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October 9, 2013 Headlines 1 Comment

ACO veterans share lessons from the trenches at MGMA

Stephen Nuckolls, CEO of Costal Carolina Health Care, led a discussion on lessons learned from his organizations ACO experience during this weeks MGMA conference. Inga attended the conference and offers her own insights over on HIStalk Practice.

Early detection of heart failure gets the big data treatment in NIH study with Geisinger Health, IBM

Geisinger Health System, IBM, and Sutter Health have been awarded a $2 million NIH grant to study how data analytics might help primary care doctors detect heart failure earlier than is currently possible.

Advice to the Next National Coordinator

Boston,MA-based Beth Israel Deaconess CIO John Halamka, MD offers his advice to the next National Coordinator for Healthcare IT. He remembers Blumenthal’s era as the "regulatory era," and Mostashari’s as the "implementation era." He says the next coordinator will need to "consolidate our gains" during a period that will likely include a significantly smaller budget.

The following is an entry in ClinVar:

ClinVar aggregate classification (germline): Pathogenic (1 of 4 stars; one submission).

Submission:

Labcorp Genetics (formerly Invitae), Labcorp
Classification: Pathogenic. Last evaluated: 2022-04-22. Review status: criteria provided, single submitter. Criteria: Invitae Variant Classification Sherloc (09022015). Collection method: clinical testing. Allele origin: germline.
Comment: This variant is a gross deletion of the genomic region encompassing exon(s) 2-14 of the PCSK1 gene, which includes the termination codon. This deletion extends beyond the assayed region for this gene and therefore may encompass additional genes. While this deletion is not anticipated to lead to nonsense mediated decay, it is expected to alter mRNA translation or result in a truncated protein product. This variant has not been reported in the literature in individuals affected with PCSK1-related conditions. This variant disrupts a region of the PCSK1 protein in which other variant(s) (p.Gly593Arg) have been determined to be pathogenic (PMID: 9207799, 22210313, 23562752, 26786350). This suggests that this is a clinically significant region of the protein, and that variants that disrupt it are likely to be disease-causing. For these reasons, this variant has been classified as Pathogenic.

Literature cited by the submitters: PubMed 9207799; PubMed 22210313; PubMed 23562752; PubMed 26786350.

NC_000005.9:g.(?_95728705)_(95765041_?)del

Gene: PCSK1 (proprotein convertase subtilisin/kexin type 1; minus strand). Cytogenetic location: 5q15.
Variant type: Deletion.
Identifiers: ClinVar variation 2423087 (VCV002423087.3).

Shinseki wants a budget for the VA

As more and more bills are passed during the government shutdown funding special programs, VA secretary Eric Shinseki has requested funding to continue paying disability benefits beyond their November 1 expiration. 

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Currently there is "1 comment" on this Article:

  1. http://www.sfgate.com/bayarea/article/Body-in-SF-General-stairwell-IDd-as-missing-4881978.php

    This happened in a recently wired hospital. But, every one will say that the user unfriendly EHRs have absolutely nothing to do with the neglect that was the genesis of this catastrophe. Condolences to all the family. Good luck to the hospital.

    The new ONC director ought to devote attention the abject failure of the certified EHR systems to be certified as being safe, effective, and usable. The only gains have been are in the stock prices of the vendors who have backed up their vans to the US Government’s mint.

    If there was not the coercion pressure and financial incentives to buy these systems, few in their right mind would buy them unless the data supported improved outcomes, fewer deaths, and improved costs.







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